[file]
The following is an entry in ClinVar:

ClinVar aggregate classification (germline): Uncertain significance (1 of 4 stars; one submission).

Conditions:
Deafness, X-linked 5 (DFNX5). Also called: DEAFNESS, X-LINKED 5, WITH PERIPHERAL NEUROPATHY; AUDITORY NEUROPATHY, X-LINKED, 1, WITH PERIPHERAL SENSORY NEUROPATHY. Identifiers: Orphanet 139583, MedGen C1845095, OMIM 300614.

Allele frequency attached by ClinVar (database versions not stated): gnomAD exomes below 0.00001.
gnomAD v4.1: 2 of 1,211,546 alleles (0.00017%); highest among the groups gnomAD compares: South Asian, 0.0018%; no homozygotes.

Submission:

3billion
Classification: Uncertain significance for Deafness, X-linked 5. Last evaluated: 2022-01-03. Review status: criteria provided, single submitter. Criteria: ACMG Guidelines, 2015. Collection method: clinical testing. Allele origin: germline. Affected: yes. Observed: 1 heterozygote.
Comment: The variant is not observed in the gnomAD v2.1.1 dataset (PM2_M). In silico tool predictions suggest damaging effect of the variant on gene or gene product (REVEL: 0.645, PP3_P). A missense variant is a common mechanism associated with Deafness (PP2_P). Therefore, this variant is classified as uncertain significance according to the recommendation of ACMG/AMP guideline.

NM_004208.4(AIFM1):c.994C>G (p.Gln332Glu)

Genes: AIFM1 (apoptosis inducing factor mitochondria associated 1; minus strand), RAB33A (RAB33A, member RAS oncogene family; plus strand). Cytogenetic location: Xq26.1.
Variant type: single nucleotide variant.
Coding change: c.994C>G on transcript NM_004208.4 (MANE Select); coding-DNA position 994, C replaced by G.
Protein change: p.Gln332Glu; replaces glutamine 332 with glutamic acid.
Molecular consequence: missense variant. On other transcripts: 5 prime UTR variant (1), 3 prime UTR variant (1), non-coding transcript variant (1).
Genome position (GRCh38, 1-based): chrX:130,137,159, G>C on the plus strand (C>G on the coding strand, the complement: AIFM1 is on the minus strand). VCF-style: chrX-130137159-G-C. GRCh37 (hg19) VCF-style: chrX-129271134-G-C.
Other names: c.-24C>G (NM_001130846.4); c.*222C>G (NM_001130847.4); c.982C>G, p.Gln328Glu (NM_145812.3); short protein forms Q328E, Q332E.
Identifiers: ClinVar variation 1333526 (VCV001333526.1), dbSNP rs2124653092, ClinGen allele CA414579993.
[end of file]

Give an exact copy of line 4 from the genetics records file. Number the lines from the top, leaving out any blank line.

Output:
Deafness, X-linked 5 (DFNX5). Also called: DEAFNESS, X-LINKED 5, WITH PERIPHERAL NEUROPATHY; AUDITORY NEUROPATHY, X-LINKED, 1, WITH PERIPHERAL SENSORY NEUROPATHY. Identifiers: Orphanet 139583, MedGen C1845095, OMIM 300614.